Photographer Glenna Gordon has traveled the world, documenting everything from Nigerian weddings and abandoned oil tankers on the African coast to white supremacist groups and the rise of Donald Trump.
Her work in the United States has focused on the uneasy intersection between personal freedom and government oversight, including access to abortions. Traveling to clinics with a camera, Gordon realized that the graphic images that anti-abortion protesters often display were wildly misleading, and that she didn’t actually know where to go to see accurate photographs of abortions. She set out to make such images herself.
“One of the hardest thing about photographing abortion is that it's not high drama,” she told BuzzFeed News. “Someone goes to a doctor’s appointment, and then they come back.”
Her work documenting abortions led her across the US, sometimes following the doctors and patients who travel outside their home states to provide or seek abortion care.
“With all of these pictures, my goal as a photographer was always to show you something that you didn't know,” she added. "Most people don't know what a fetus looks like. Abortion takes place behind closed doors — for medical privacy and for safety — but I also believe something is gained by creating visuals for this process."
Since Gordon began her photo series, some states have passed even more restrictive laws. Texas outlawed abortions after fetal cardiac activity can be detected, usually around the sixth week of a pregnancy, and an Oklahoma law will make performing an abortion a felony punishable by up to 10 years in prison starting this summer. The Supreme Court has yet to rule on a Mississippi law that bans abortion at 15 weeks, a decision that will have national implications and could overturn Roe v. Wade, the landmark case that made abortion legal nationwide in 1973.
We spoke with Gordon in April about how her photography evolved from covering white supremacy to reproductive rights, and the misinformation she’s aiming to confront with her work.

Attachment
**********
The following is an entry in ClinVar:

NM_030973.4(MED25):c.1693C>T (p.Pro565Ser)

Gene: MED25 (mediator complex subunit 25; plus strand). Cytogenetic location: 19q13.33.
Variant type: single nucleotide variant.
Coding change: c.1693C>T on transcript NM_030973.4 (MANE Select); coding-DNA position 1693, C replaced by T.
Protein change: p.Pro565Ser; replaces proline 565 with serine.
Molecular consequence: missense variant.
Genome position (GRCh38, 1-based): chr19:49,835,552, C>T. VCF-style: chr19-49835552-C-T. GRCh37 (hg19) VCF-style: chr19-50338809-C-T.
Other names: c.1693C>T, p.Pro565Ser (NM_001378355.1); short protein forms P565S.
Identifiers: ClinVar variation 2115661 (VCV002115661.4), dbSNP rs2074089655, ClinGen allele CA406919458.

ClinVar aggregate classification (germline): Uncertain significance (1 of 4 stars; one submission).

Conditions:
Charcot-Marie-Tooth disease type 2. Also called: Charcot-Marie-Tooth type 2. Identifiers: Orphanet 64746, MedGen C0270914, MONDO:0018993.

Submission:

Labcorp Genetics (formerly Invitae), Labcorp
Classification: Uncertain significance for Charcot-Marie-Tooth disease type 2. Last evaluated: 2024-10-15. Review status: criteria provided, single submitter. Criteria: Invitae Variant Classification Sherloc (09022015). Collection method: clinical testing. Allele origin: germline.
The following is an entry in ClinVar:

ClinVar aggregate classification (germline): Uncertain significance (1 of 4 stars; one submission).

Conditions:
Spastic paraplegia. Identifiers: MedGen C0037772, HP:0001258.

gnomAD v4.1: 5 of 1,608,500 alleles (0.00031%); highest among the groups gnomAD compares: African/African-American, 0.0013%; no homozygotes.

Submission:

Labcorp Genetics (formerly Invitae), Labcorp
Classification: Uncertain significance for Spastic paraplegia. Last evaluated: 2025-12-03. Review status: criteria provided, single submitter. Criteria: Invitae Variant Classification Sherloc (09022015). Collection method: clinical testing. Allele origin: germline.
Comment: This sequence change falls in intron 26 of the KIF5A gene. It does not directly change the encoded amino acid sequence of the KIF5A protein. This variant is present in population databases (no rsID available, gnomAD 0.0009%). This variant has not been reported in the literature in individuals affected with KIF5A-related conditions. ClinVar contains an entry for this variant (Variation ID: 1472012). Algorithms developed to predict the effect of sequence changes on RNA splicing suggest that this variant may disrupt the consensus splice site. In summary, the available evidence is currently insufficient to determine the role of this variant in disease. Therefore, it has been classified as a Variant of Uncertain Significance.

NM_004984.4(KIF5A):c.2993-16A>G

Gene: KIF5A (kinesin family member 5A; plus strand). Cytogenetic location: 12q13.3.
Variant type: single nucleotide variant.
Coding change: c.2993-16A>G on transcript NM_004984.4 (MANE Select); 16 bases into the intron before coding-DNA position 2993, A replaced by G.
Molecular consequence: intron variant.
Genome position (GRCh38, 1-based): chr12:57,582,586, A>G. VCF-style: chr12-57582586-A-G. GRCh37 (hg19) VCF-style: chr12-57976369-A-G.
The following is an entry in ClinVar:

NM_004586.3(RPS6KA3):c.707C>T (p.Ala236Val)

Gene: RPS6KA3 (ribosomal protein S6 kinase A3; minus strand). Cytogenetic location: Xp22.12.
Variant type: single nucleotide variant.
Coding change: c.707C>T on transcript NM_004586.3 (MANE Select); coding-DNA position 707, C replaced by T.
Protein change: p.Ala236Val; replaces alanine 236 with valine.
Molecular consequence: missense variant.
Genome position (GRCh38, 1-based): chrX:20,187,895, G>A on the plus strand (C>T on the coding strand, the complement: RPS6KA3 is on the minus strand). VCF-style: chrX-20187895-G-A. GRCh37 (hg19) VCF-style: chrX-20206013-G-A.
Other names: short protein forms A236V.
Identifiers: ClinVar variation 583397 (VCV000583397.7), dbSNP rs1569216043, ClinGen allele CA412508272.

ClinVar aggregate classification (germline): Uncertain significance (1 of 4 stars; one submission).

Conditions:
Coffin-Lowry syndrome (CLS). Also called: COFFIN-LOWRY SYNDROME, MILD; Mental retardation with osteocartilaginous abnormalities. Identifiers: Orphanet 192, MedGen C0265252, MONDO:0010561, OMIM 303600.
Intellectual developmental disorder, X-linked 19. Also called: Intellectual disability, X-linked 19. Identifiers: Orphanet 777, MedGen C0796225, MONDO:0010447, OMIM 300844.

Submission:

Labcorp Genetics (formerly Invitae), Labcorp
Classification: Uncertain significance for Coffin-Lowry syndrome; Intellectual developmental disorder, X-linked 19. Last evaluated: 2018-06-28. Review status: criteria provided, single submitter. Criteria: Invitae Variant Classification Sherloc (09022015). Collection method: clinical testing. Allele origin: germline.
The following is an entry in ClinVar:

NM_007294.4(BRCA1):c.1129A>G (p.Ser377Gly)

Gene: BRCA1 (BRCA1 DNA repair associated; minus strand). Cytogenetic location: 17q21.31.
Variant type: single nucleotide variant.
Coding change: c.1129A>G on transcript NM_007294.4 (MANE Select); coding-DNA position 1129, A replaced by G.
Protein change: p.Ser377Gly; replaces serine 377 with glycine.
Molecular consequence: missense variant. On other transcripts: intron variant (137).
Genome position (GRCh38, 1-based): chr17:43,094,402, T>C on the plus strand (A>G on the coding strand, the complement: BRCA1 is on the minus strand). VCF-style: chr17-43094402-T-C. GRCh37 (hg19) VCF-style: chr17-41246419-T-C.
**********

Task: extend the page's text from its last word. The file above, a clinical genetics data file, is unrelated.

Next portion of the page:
What was the process of photographing abortion? It's not only controversial, but it happens behind closed doors.
It was hard to access, and it was hard to make dynamic pictures. The first time I did an abortion story was in Alabama in 2018. The Alabama legislature was pushing what was at the time the most prohibitive abortion legislation in the country. Now, it's not even the worst we have [as far as abortion laws in the country go]. The legislature was primarily white men making laws about women's bodies, and the governor at the time was Kay Ivey. Women are often complicit in white supremacy and the patriarchal agenda — it's all just so enmeshed. While I was in Alabama, I started reporting and photographing at a clinic that serves women from as far as Texas and Florida. Even when I took these pictures back in 2019, then there were already lots of people who crossed state lines for abortions. Working at the clinic in Montgomery, I was able to follow a doctor who traveled more than a thousand miles from New England to give abortions. Along with an acute shortage of OB-GYNs to provide women's healthcare in general, especially in the south, there are further restrictions on who can provide abortions and where, making access harder to come by, especially in rural areas.
The women were traveling as well?
When I photographed that first abortion story, I met women who were coming from a couple of hours away. I was learning more and more about what women went through to get abortions. This was all before our current legislative moment, so the need to travel for reproductive healthcare is only going to increase exponentially. The primary obstacles are time and money. While it's of course extremely expensive to have a child, it's also difficult to suddenly raise $1,000 or more (for the clinic bill and travel costs) and take time off of work. Most of the women I spoke to who had had abortions already had other children, and so they were also arranging childcare.
And once women arrive at the clinic, they’re walking a gauntlet to enter, there are folks yelling and screaming and telling women they are murderers, chanting things like, “Your baby has a name!” The anti-abortion protesters are incredibly aggressive. The clinics regularly have to get restraining orders, hire security, have volunteer escorts to help women get inside, etc. At the clinic in Montgomery, the volunteers even have to cover all the license plates in the parking lot with Post-it Notes because the anti-abortion protesters will literally photograph their license plates, try and find the names of the owners, and post them online.